Championing aesthetics is often a bourgeoisie endeavor. The act of considering superficial presentation before carefully contrived personal authenticity lends itself to upper-class ignorance. Trumpeting the purchase of a new $300 Lucky Jeans leather jacket is, in a way, succumbing to the culture of the white aristocracy, in which older generations ignore rampant pill-popping and white powder abuse by “rich kids with nothin’ but fake friends.”
There are times, however, when I think cherishing aesthetics in the form of material expression becomes an act with less vice and more virtue—when agonizing over the day’s outfit doesn’t involve the ideology that is intertwined with overpriced ripped jeans and drunken cameo appearances at a diplomatic reception. Sometimes, promoting aesthetics is an act of devotion to creative energy, one that often goes ignored by austere establishments pushing stringent syllabi and rote memorization.
Literature, to be specific, is the intellectual context for my thesis. To be a lover of literature is to be a member of an artistic realm that leads its audience and its artists to prod the status quo and subvert the social order. Literature shines light on despair, derangement, and delight in ways that the sciences can’t. Literature is an inked record of the trials and tribulations of the human condition.
What does literature have to do with material expression? The creative spark that mobilizes a novelist to devise timeless dialogue is the same creative spark that leads to a scrupulous search for an impeccable outfit. The dresser broadcasts creative expression through nothing but cotton and leather boots, etc. Ink equals cloth.
To demonstrate how creative expression through literature can be expressed materially, I include three examples of excellent prose and translate them into a unique sartorial aesthetic.
- Opening to “The Shawl” by Cynthia Ozick:
“Stella, cold, cold, the coldness of hell. How they walked on the roads together, Rosa with Magda curled up between sore breasts, Magda wound up in the shawl. Sometimes Stella carried Magda. A thin girl of fourteen, too small, with thin breasts of her own, Stella wanted to be wrapped in a shawl, hidden away, asleep, rocked by the march, a baby, a round infant in arms. Magda took Rosa’s nipple, and Rosa never stopped walking, a walking cradle. There was not enough milk; sometimes Magda sucked air; then she screamed. Stella was ravenous. Her knees were tumors on sticks, her elbows chicken bones.
Analysis: A despairing passage full of the paradox of deprived animosity –also replete with sexual tension, maternal pull, and female competition. A gray conscience abounds and morality becomes skewed– an afterthought in the midst of famine and primal thirst. Comma repetition emphasizes constant movement, and said movement is abrupt in the face of looming death.
Outfit: Heavily worn black Doc Martens, black denim with minimal bagginess and width, white long sleeve cotton shirt that tightly hugs the torso, dark brown leather band on right wrist, small-sized gold or diamond jewel in one ear. Maybe a shawl.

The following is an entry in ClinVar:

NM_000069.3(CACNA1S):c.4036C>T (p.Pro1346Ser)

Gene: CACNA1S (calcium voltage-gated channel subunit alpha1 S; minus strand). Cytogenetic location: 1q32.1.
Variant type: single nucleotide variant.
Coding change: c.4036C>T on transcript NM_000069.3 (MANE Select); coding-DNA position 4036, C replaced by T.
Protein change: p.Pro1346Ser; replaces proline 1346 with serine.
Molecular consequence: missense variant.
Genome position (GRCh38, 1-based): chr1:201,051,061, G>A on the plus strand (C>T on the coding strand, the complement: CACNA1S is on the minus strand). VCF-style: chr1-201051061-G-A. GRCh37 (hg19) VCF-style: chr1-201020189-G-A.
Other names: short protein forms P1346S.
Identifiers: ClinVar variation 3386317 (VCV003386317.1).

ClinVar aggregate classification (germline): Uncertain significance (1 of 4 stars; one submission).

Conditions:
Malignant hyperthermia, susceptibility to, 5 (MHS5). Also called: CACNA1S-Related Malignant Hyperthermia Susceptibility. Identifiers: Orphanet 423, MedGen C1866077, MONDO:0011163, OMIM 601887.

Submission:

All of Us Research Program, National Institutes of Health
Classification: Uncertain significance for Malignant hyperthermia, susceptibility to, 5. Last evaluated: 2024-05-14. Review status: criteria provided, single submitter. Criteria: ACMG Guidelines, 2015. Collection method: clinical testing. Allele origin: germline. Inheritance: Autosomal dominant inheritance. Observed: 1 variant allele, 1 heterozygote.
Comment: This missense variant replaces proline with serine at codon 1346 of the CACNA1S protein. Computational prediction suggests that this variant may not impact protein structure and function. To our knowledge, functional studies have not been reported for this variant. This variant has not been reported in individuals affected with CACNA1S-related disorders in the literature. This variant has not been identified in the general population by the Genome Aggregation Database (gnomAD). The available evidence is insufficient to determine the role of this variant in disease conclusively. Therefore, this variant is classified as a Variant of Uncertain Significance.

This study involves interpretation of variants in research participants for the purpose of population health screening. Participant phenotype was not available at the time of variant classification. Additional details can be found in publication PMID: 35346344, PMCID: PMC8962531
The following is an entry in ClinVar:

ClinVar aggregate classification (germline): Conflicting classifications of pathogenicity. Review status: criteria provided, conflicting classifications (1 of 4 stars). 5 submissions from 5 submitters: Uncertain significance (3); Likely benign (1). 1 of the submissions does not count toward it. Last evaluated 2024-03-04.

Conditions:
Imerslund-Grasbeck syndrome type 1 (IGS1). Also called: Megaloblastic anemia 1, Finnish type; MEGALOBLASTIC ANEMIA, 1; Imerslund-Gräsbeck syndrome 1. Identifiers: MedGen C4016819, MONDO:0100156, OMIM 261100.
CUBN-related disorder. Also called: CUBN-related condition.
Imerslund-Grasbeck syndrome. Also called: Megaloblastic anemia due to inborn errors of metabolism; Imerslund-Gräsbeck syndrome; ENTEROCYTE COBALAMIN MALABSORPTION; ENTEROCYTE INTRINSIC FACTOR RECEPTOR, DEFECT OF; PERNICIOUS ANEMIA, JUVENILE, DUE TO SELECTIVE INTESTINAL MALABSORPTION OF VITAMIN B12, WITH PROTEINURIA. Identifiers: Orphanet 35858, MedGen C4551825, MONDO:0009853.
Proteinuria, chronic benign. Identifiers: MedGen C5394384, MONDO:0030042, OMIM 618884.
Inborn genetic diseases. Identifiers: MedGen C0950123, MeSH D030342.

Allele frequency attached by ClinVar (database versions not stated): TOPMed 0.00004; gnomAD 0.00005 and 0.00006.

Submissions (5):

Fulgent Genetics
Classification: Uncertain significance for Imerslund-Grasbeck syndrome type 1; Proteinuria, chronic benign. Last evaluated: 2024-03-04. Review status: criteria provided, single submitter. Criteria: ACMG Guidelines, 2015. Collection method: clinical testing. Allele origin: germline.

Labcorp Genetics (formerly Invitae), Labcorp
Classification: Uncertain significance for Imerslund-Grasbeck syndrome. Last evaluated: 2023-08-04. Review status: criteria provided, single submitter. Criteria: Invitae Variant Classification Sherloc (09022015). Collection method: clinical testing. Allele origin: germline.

- Opening to “The Rockpile” by James Baldwin
“Across the street from their house, in an empty lot between two houses, stood the rockpile. It was a strange place to find a mass of natural rock jutting out of the ground; and someone, probably Aunt Florence, had once told them that the rock was there and could not be taken away because without it the subway cars underground would fly apart, killing all the people.”
Analysis: Matter-of-fact writing that conveys urban decay and familial ties in a straightforward way. At the end of the passage signs of fantastical thinking seep through. There is a juxtaposition between natural habitat and metropolitan reality, and a progression from small items to large truths, from micro to macro, quotidian to profound, simple to complicated. All of these progressions are concluded with a riveting existential statement, which betrays a pessimistic outlook on humanity.
Outfit: Lightly worn, dark brown Doc Martens (Italian leather), light wash ripped denim with minimal bagginess and tight grip, black short sleeve button-down with no collar, big gold rock in one ear, a silver ring on fourth finger of right hand.
- Closing to Song of Solomon by Toni Morrison
“As fleet and bright as a lodestar he wheeled toward Guitar and it did not matter which one of them would give up his ghost in the killing arms of his brother. For now he knew what Shalimar knew: If you surrendered to the air, you couldride it.”
Analysis: Lyrical, fantastical, musical. A violin strums through these words with crescendos, pause, and staccato. Majestic and fantastical meditation on the whereabouts of personal rootedness and the prize of flight. Flight with a mysterious ending. Flight that surrenders to air.
Outfit: Lightly worn dark brown Doc Martens, burgundy khaki jogger pants, and a loose fitting and rigid fiber cotton top with gold jewels lining sleeves and collar. Henna on the left hand and two rings on the right. Medium sized diamond in left ear. Rolex is a maybe that would sit opposite to three silver bracelets. The number three for a degree of religious fervor.
This bridge between ink and cloth—between creative literary expression and its stylistic manifestation—is precious. It’s a hallmark of creative victory. It’s an acknowledgment of the intellectual powers that lie beyond boring binaries and rigid letter grades. To shun the connection between creativity and aesthetics is to shun the forces that push intellectual boundaries and expand our creative horizons.